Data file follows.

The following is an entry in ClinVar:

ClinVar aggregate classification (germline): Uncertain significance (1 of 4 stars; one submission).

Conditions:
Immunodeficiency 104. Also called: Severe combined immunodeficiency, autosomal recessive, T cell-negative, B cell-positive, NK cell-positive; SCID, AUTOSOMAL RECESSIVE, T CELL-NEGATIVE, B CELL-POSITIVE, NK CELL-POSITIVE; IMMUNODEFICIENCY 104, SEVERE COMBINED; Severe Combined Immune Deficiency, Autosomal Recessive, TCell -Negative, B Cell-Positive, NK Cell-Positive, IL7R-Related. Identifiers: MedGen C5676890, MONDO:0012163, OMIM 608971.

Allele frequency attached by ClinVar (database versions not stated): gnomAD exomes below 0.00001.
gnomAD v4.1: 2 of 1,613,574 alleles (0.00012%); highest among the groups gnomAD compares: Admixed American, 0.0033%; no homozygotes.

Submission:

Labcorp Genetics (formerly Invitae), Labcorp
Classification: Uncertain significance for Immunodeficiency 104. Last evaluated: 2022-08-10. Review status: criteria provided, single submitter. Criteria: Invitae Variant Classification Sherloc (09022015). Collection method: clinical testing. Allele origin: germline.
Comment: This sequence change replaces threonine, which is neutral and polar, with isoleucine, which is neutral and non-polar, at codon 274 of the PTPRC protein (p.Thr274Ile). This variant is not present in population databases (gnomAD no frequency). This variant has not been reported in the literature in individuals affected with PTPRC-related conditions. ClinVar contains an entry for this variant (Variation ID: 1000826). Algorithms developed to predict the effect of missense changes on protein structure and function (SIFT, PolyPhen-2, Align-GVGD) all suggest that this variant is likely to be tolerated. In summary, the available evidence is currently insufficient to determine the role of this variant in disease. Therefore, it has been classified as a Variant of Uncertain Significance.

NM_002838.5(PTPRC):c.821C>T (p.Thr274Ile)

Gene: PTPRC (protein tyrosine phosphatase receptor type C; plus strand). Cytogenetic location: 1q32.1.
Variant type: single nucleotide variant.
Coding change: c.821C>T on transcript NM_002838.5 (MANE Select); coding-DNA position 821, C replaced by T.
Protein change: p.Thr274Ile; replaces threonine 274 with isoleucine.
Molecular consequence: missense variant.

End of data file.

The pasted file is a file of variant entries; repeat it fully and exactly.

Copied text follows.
The following is an entry in ClinVar:

ClinVar aggregate classification (germline): Uncertain significance (1 of 4 stars; one submission).

Conditions:
Immunodeficiency 104. Also called: Severe combined immunodeficiency, autosomal recessive, T cell-negative, B cell-positive, NK cell-positive; SCID, AUTOSOMAL RECESSIVE, T CELL-NEGATIVE, B CELL-POSITIVE, NK CELL-POSITIVE; IMMUNODEFICIENCY 104, SEVERE COMBINED; Severe Combined Immune Deficiency, Autosomal Recessive, TCell -Negative, B Cell-Positive, NK Cell-Positive, IL7R-Related. Identifiers: MedGen C5676890, MONDO:0012163, OMIM 608971.

Allele frequency attached by ClinVar (database versions not stated): gnomAD exomes below 0.00001.
gnomAD v4.1: 2 of 1,613,574 alleles (0.00012%); highest among the groups gnomAD compares: Admixed American, 0.0033%; no homozygotes.

Submission:

Labcorp Genetics (formerly Invitae), Labcorp
Classification: Uncertain significance for Immunodeficiency 104. Last evaluated: 2022-08-10. Review status: criteria provided, single submitter. Criteria: Invitae Variant Classification Sherloc (09022015). Collection method: clinical testing. Allele origin: germline.
Comment: This sequence change replaces threonine, which is neutral and polar, with isoleucine, which is neutral and non-polar, at codon 274 of the PTPRC protein (p.Thr274Ile). This variant is not present in population databases (gnomAD no frequency). This variant has not been reported in the literature in individuals affected with PTPRC-related conditions. ClinVar contains an entry for this variant (Variation ID: 1000826). Algorithms developed to predict the effect of missense changes on protein structure and function (SIFT, PolyPhen-2, Align-GVGD) all suggest that this variant is likely to be tolerated. In summary, the available evidence is currently insufficient to determine the role of this variant in disease. Therefore, it has been classified as a Variant of Uncertain Significance.

NM_002838.5(PTPRC):c.821C>T (p.Thr274Ile)

Gene: PTPRC (protein tyrosine phosphatase receptor type C; plus strand). Cytogenetic location: 1q32.1.
Variant type: single nucleotide variant.
Coding change: c.821C>T on transcript NM_002838.5 (MANE Select); coding-DNA position 821, C replaced by T.
Protein change: p.Thr274Ile; replaces threonine 274 with isoleucine.
Molecular consequence: missense variant.